“The K1 also has an uncanny, superficial resemblance to the larger American tank, so much so that U.S. troops stationed in Korea nicknamed it the “baby Abrams.” But South Korea owns very little of the technology behind the K1. Eighty percent of the components came from other countries, chiefly the United States. So while the K1 — which is still in service — outclasses anything the North Koreans have, South Korea wanted a new, domestically designed tank that would surpass any foreseeable North Korean threat. Furthermore, the South Koreans wanted to own all the technology so they could export it.

“The result was the K2 Black Panther. Development started in 1995 and cost US$260 million. In the end, South Korea designed a tank that on paper appears to be at equal, if not better than, the specifications of current NATO tanks. To achieve this, the Koreans looked all over the world for inspiration, technology and know-how — and combined it all into a formidable machine that is distinctively Korean.

“From Germany, South Korea developed its own version of the Rheinmetall 120-millimeter L55 gun, which is a full 1.3 meters longer than the 120-millimeter L44 caliber gun used on all Abrams tanks and older Leopard 2s. With a longer gun comes greater internal pressure, so the L55 gun has superior muzzle velocity. From France, South Korea adopted its own version of the Leclerc’s autoloader. Shells are loaded from the back of the turret, via a machine gun-like belt, allowing it to fire 15 rounds a minute — if rounds are continuously fired and not accounting for target acquisition, reacquisition and lazing. The tank’s fire control system is a technology transfer from France’s Thales, so it is likely again using some Leclerc technology. As an advanced fire control system it is highly automated so even Korea’s conscript crews can learn it quickly. Once a target is acquired, the gun and turret can automatically track it without further human intervention.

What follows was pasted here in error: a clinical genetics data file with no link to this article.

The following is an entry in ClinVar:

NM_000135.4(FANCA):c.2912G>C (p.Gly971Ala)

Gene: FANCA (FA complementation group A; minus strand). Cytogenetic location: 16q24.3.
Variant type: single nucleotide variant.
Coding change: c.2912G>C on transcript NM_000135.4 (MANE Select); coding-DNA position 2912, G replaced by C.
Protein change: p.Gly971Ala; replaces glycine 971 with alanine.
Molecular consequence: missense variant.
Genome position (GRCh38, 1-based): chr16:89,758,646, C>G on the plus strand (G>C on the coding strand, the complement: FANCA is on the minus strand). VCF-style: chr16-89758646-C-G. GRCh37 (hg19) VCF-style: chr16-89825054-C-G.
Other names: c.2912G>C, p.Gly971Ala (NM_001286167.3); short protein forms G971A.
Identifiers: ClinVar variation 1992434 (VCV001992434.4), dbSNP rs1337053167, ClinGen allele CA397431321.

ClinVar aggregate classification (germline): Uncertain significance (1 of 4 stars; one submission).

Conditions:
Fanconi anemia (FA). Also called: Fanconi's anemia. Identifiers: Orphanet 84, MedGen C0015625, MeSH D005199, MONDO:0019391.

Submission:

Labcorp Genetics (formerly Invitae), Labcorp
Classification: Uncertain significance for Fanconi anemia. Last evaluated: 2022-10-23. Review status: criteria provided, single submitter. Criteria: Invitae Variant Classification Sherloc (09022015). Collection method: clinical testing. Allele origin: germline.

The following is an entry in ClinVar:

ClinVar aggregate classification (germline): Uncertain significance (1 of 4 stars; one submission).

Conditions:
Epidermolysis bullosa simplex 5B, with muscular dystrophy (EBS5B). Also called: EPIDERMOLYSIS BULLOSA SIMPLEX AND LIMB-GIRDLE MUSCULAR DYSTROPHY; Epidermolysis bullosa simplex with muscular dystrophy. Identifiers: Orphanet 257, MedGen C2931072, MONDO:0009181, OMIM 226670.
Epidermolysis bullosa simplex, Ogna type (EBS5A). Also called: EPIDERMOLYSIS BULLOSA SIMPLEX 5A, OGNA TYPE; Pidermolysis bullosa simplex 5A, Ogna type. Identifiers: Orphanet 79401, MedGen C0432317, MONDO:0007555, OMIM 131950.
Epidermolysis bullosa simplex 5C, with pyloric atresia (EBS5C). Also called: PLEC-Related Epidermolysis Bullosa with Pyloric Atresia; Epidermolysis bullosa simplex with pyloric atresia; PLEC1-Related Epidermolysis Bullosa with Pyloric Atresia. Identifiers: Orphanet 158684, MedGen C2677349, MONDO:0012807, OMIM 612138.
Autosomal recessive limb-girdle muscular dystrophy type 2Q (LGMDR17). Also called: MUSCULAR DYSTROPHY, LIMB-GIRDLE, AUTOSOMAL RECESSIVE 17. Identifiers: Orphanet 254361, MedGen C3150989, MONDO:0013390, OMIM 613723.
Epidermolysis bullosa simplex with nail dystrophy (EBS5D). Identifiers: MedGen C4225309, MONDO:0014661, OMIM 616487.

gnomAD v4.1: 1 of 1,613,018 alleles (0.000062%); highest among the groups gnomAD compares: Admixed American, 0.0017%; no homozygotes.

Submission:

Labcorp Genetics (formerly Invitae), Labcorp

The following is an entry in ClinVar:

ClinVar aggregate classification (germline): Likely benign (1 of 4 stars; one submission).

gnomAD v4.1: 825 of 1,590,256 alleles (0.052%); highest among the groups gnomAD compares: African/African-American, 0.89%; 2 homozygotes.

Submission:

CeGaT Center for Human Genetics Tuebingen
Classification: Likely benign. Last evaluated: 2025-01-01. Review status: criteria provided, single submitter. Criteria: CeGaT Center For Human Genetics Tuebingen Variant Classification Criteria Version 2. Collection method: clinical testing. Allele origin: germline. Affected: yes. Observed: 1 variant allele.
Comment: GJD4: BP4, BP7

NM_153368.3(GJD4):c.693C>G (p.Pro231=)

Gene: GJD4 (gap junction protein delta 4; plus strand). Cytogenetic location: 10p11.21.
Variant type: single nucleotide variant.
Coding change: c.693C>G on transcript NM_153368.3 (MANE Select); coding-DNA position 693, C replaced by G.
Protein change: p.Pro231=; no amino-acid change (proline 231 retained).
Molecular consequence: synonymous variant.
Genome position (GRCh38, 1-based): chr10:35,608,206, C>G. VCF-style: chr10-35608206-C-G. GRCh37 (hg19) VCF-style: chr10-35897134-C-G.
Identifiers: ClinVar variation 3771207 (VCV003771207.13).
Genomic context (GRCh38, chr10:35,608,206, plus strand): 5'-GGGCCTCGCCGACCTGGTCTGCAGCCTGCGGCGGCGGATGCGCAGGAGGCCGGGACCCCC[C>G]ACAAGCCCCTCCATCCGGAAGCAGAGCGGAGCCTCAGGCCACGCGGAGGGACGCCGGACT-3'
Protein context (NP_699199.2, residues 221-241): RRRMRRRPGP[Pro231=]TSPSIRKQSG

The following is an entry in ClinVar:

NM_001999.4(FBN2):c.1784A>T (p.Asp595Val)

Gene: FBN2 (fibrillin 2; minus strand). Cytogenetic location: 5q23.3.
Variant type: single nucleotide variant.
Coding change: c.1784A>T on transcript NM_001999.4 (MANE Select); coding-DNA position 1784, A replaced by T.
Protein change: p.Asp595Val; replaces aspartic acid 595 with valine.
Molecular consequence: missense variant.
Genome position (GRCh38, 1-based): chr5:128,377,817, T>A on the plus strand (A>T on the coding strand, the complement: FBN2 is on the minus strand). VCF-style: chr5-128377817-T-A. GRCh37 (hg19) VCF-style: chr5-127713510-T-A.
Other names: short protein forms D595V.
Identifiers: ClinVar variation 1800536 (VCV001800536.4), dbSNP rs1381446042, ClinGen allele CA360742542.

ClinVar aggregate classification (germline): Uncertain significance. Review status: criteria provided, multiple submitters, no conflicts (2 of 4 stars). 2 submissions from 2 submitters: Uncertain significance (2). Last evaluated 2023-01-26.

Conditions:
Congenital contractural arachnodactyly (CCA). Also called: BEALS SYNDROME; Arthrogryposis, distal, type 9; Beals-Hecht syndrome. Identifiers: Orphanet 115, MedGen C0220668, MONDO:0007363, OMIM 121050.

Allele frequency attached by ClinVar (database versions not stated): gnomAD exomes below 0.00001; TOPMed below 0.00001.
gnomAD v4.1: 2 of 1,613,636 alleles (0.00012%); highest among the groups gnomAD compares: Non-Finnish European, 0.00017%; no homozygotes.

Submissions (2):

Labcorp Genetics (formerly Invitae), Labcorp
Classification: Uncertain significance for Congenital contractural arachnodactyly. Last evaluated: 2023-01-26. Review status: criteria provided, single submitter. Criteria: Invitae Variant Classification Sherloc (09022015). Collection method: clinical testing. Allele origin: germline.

South Korean Air Force Hardware

In the mid 2000s, the South Korean Air Force had 540 combat-capable aircraft, including 210 fighters and 283 fighter ground attack aircraft. In 2009, the U.S. delivered 40 F-15 jets to South Korea.

According to Reuters: In 2010, Seoul asked Washington to sell it US-made RQ-4 Global Hawk spy planes. The South's military had originally planned to introduce the unmanned spy drones by 2015 but decided to speed up the deployment of the world's most advanced reconnaissance planes to strengthen its intelligence abilities, according to the source. At the same time, South Korea will buy 60 stealth fighter jets earlier than scheduled, a senior official at the defence ministry was quoted by Yonhap as saying. Lockheed Martin's F-35 Lightening II Joint Strike Fighter, Boeing's newly designed F-15 Silent Eagle and the Eurofighter Typhoon made by the European consortium are expected to compete for the order estimated at 10 trillion won. South Korea has purchased 60 of Boeing's F-15 fighter jets under the first two stages of the fighter modernisation programme, code-named F-X since 2002. [Source: Reuters, March 8, 2011]

The Korean Air Forces uses American-made F-16s and American-designed, Korean-assembled plans KF-16s. Most of its main jet fighters are KF-16s. They are constructed primarily by Samsung Aerospace,

In the late 1990s, South Korea’s four largest aerospace companies — including Samsung Aerospace, Hyundai Space & Aircraft and the aerospace division of Daewoo — joined to form one company whose primary mission was to spend US$20 billion to build a completely South Korean-made fighter.

Military Aircraft Used by South Korea

Total Aircraft in 2016: 1,451
Fighters/Interceptors: 406
Fixed-Wing Attack Aircraft: 448
Transport Aircraft: 348
Trainer Aircraft: 256 [Source: globalfirepower.com]

Fighter- Attack Aircraft
F-15E Strike Eagle
F-4 Phantom II
F-16C/D Fighting Falcon
F-5E Tiger II [Source: combataircraft.com]

Transport Aircraft
BAE 748
C-130 Hercules
Trainer Aircraft
A-37 Dragonfly
T-50 Golden Eagle

SA.332 Super Puma
AH-1 Cobra
UH-1 Huey
CH-47 Chinook
MD-500 Defender
KA-27 Helix
UH-60 Blackhawk
Special Purpose Aircraft